Although it varies depending on the individual, some people are good at blocking out sounds that are repetitive. While this can be a good thing if your computer fan is squeaking, it can be a bad thing if you block out the beep beep beep of an IUV back-up alarm that is bearing down on you. The obvious solution is to vary the alarm sound in some manner so that the warning sound is not so monotonous. Currently, there are no standard back-up alarm models that are generally offered that can do this. For example, how about making the warning sound beep faster the quicker the vehicle is moving? Changes in sound frequency are also possible. Another idea would be to use a different beeping pattern or sound frequency each time the IUV goes into reverse. With the ability for audible alarm designers to put this kind of “smarts” into the alarms now at a low cost, the possibilities are nearly endless to develop changing sounds that pedestrians will not block out.

Operators Disabling or Disconnecting the Alarms:

There are some simple things that can be done to discourage operators from tampering with the back-up alarm. Sometimes, the electrical power connection to the back-up alarm terminals is made using a quick-connect type connector because of the low cost and ease of use when the IUV is being assembled at the manufacturing plant. Unfortunately, these benefits for the manufacturer also make it easy later on for the IUV operator to pull off the power wires to the alarm. Using screw terminals or even soldering the power wires to the alarm terminals would be a step up in protection. Another level of protection would be to make the back of the alarm inaccessible so that the power connections are not easily tampered with. However, the most determined person can still cut wires or use a screw driver to damage the back-up alarm device so that it will not sound. Therefore, the most effective methods to prevent tampering with the alarm are proper training, and proper selection & use of the alarm so that the operator does not have any motivation to disconnect or disable the alarm.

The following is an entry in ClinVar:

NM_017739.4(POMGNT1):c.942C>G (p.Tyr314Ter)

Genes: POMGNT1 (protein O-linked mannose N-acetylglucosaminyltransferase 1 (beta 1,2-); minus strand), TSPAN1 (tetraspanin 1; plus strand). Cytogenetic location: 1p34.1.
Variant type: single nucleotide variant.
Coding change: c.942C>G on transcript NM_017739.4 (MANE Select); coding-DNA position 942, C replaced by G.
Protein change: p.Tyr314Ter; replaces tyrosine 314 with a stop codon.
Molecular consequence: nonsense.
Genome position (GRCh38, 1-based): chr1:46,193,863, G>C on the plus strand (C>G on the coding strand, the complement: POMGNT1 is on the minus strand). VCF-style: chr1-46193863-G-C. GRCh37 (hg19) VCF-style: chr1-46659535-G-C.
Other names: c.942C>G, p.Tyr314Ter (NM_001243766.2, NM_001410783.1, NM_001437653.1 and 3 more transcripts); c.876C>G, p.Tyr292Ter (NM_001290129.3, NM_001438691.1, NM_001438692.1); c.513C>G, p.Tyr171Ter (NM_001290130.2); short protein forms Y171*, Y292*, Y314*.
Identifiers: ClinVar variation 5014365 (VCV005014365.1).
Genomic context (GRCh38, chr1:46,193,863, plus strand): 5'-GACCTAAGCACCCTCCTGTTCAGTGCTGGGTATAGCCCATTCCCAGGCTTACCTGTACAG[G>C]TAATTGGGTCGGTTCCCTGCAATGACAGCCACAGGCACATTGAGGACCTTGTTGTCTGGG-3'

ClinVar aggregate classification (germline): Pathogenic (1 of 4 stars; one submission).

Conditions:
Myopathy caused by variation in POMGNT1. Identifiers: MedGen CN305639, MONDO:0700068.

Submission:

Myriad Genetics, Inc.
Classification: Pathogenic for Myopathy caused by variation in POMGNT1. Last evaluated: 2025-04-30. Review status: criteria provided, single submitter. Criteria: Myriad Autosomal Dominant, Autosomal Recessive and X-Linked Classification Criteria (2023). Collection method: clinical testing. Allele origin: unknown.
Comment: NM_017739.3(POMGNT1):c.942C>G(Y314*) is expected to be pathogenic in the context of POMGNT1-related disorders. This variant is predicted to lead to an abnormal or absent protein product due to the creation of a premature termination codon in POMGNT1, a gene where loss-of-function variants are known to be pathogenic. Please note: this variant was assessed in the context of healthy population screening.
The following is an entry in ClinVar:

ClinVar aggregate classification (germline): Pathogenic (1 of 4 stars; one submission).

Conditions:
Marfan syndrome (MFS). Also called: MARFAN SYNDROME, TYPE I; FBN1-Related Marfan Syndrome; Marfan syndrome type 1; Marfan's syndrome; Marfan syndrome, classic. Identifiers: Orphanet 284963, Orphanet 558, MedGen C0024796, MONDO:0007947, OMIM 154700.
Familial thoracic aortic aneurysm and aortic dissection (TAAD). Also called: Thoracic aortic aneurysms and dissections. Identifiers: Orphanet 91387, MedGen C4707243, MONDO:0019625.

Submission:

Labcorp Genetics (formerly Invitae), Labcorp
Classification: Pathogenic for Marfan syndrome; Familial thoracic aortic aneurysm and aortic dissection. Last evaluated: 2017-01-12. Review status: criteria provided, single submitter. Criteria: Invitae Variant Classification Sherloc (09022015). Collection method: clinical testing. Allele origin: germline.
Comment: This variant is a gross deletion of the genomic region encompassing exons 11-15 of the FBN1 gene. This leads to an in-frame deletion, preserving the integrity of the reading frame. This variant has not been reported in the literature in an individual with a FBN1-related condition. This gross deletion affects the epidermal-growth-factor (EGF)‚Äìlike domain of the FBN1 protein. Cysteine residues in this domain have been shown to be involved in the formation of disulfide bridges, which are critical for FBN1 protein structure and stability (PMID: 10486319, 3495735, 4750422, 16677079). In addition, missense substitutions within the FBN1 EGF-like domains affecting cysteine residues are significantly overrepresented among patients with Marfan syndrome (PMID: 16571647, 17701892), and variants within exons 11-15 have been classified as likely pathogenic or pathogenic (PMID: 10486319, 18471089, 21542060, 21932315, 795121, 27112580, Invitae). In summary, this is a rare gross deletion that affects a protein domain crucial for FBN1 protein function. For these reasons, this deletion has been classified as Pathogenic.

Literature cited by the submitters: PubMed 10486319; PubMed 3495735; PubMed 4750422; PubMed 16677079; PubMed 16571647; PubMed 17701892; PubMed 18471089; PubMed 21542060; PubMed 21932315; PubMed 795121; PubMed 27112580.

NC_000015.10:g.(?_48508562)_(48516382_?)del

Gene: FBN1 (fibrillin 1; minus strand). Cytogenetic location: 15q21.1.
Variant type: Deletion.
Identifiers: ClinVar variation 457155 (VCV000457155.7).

Future Technology & Other Ideas

There are companies working on more system wide solutions to help prevent injuries and deaths in IUV applications. These systems may use a combination of audible warning, visual warning, GPS systems, laser detection systems, RFID, etc. However, because of the ability of audible alarm designers to put more intelligence into their alarms, there is much more that can be done on the audible alarm portion of these systems. Here are some ideas that are possible with today’s technology:

  1. Why not only have the back-up alarm only sound when a pedestrian is near. Systems are coming into play that can look for objects and pedestrians in the path of travel. We can take advantage of these systems by having the back-up alarm communicate with them. Another idea would be to put an RFID tag on all people that go into an area shared with IUV’s. The IUV back-up alarm could sense the RFID tags and only issue warning sounds when the RFID tags are sensed.
  2. As mentioned before, it is now possible to vary the beeping pattern or frequency in back- up alarms. This can keep help keep pedestrians from blocking out the sound.
  3. With today’s electronic technology becoming smarter, smaller, and lower in cost over time, there are nearly no limits on what can be done. For example, when the audible sound is issued by the back-up alarm, the alarm could also issue a wireless signal that contains the exact sound frequency and pulse rate of the alarm. This signal could be used by smart head-phones to make the sound much softer to the wearer of the head-phones.

In Conclusion:

While back-up alarms in IUV’s are used extensively for safety and liability reasons, they are not always used effectively. There are a number of simple actions that can be taken to reduce the complaints and problems that are sometimes encountered with back-up alarm use. Two of these actions involve making sure that the back-up alarm is not any louder than required and also directing the sound backwards where it is needed the most. With the ability to put more and more complex electronics into back-up alarms at reasonable costs, there is also the opportunity to be creative and be more proactive in preventing the accidents between IUV’s and pedestrians.

For more information, contact:
Mallory Sonalert Products, Inc.
317-612-1000 (ph) (email) (website)